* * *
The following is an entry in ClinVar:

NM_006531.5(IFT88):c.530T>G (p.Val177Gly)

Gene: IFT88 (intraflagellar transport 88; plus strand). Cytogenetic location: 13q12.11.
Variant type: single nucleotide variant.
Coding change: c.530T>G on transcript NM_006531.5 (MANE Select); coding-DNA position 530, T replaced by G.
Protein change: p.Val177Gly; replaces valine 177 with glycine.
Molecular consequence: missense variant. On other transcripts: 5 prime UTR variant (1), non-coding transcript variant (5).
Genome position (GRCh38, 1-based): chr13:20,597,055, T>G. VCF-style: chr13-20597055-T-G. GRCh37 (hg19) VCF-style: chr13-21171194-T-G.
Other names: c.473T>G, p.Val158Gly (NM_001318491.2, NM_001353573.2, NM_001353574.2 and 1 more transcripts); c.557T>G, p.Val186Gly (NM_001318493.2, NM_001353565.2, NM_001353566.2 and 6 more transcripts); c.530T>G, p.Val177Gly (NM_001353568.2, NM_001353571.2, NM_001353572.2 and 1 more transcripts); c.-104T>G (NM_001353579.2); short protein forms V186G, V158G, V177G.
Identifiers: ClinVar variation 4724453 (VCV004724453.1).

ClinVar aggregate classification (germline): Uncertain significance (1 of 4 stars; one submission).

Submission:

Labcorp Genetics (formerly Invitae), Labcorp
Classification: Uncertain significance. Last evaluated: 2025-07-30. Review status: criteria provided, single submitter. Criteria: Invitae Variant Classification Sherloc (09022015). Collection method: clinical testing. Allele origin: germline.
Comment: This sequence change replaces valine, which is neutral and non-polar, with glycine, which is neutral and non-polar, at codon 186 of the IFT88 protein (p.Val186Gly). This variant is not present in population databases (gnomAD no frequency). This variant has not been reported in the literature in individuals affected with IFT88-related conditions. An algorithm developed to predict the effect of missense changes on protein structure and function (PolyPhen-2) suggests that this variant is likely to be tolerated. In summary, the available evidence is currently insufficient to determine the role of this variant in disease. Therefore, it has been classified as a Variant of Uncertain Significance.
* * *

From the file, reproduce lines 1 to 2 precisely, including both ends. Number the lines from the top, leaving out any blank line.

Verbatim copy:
The following is an entry in ClinVar:

NM_006531.5(IFT88):c.530T>G (p.Val177Gly)